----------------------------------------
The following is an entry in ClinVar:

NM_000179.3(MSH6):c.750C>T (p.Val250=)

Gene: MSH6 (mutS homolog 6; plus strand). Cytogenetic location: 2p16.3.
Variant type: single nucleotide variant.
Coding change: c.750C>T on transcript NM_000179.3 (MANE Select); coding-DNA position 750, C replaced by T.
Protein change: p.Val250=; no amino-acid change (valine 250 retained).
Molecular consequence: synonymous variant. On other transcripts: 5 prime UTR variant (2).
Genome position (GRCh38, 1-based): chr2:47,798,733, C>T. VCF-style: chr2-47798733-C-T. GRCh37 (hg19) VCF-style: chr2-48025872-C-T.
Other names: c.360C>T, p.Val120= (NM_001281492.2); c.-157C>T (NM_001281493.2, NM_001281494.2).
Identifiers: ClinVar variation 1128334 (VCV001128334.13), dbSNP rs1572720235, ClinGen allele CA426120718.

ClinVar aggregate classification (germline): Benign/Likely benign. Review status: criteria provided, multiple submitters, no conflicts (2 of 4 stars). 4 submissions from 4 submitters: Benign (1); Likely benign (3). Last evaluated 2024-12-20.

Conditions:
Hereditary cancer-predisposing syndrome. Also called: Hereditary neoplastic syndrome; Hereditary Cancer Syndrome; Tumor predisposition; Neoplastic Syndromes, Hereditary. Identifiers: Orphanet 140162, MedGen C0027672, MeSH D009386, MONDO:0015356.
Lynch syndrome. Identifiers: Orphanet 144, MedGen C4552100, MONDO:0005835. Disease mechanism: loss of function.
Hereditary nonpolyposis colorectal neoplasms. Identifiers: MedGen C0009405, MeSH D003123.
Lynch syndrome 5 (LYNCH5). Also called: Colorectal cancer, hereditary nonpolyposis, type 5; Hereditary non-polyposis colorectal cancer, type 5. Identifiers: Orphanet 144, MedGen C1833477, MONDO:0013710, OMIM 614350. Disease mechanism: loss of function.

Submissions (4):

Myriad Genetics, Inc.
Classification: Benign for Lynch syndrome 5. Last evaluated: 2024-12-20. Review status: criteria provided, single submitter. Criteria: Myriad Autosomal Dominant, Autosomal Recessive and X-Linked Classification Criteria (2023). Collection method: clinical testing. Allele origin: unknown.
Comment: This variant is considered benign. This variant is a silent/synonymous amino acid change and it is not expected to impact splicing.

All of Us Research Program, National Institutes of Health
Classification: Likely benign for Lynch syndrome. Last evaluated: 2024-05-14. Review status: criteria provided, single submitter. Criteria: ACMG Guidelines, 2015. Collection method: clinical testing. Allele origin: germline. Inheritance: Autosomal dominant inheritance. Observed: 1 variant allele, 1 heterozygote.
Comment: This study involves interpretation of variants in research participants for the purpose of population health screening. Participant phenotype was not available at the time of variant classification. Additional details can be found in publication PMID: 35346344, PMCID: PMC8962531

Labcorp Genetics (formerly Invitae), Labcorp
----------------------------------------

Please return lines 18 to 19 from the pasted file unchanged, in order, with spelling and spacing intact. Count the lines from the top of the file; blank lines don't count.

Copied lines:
Myriad Genetics, Inc.
Classification: Benign for Lynch syndrome 5. Last evaluated: 2024-12-20. Review status: criteria provided, single submitter. Criteria: Myriad Autosomal Dominant, Autosomal Recessive and X-Linked Classification Criteria (2023). Collection method: clinical testing. Allele origin: unknown.